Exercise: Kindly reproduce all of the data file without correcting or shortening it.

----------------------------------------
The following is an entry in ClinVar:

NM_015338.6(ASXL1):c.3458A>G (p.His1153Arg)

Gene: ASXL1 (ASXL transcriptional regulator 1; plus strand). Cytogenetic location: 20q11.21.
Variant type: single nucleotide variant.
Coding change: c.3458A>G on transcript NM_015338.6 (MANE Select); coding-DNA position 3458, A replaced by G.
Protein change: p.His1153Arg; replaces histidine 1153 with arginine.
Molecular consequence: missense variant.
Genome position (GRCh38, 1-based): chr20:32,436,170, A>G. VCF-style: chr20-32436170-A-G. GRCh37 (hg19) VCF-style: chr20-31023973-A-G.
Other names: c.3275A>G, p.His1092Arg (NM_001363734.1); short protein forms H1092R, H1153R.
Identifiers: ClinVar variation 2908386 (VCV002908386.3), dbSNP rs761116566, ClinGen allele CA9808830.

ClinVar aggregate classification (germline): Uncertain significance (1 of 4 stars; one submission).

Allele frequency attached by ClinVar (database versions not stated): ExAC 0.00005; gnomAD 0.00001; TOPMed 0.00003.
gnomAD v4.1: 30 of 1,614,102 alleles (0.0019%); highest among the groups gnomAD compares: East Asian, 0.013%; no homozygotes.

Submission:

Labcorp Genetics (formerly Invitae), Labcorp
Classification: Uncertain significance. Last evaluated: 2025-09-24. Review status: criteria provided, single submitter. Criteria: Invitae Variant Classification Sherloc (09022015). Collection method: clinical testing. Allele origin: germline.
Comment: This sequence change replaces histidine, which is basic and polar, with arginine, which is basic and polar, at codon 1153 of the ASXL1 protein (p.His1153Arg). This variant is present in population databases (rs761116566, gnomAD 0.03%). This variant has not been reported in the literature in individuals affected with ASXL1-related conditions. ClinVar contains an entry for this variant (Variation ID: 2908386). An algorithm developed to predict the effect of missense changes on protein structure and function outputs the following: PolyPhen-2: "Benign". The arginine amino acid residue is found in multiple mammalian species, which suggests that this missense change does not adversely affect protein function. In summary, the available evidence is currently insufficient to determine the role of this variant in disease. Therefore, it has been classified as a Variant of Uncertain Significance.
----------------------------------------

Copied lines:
The following is an entry in ClinVar:

NM_015338.6(ASXL1):c.3458A>G (p.His1153Arg)

Gene: ASXL1 (ASXL transcriptional regulator 1; plus strand). Cytogenetic location: 20q11.21.
Variant type: single nucleotide variant.
Coding change: c.3458A>G on transcript NM_015338.6 (MANE Select); coding-DNA position 3458, A replaced by G.
Protein change: p.His1153Arg; replaces histidine 1153 with arginine.
Molecular consequence: missense variant.
Genome position (GRCh38, 1-based): chr20:32,436,170, A>G. VCF-style: chr20-32436170-A-G. GRCh37 (hg19) VCF-style: chr20-31023973-A-G.
Other names: c.3275A>G, p.His1092Arg (NM_001363734.1); short protein forms H1092R, H1153R.
Identifiers: ClinVar variation 2908386 (VCV002908386.3), dbSNP rs761116566, ClinGen allele CA9808830.

ClinVar aggregate classification (germline): Uncertain significance (1 of 4 stars; one submission).

Allele frequency attached by ClinVar (database versions not stated): ExAC 0.00005; gnomAD 0.00001; TOPMed 0.00003.
gnomAD v4.1: 30 of 1,614,102 alleles (0.0019%); highest among the groups gnomAD compares: East Asian, 0.013%; no homozygotes.

Submission:

Labcorp Genetics (formerly Invitae), Labcorp
Classification: Uncertain significance. Last evaluated: 2025-09-24. Review status: criteria provided, single submitter. Criteria: Invitae Variant Classification Sherloc (09022015). Collection method: clinical testing. Allele origin: germline.
Comment: This sequence change replaces histidine, which is basic and polar, with arginine, which is basic and polar, at codon 1153 of the ASXL1 protein (p.His1153Arg). This variant is present in population databases (rs761116566, gnomAD 0.03%). This variant has not been reported in the literature in individuals affected with ASXL1-related conditions. ClinVar contains an entry for this variant (Variation ID: 2908386). An algorithm developed to predict the effect of missense changes on protein structure and function outputs the following: PolyPhen-2: "Benign". The arginine amino acid residue is found in multiple mammalian species, which suggests that this missense change does not adversely affect protein function. In summary, the available evidence is currently insufficient to determine the role of this variant in disease. Therefore, it has been classified as a Variant of Uncertain Significance.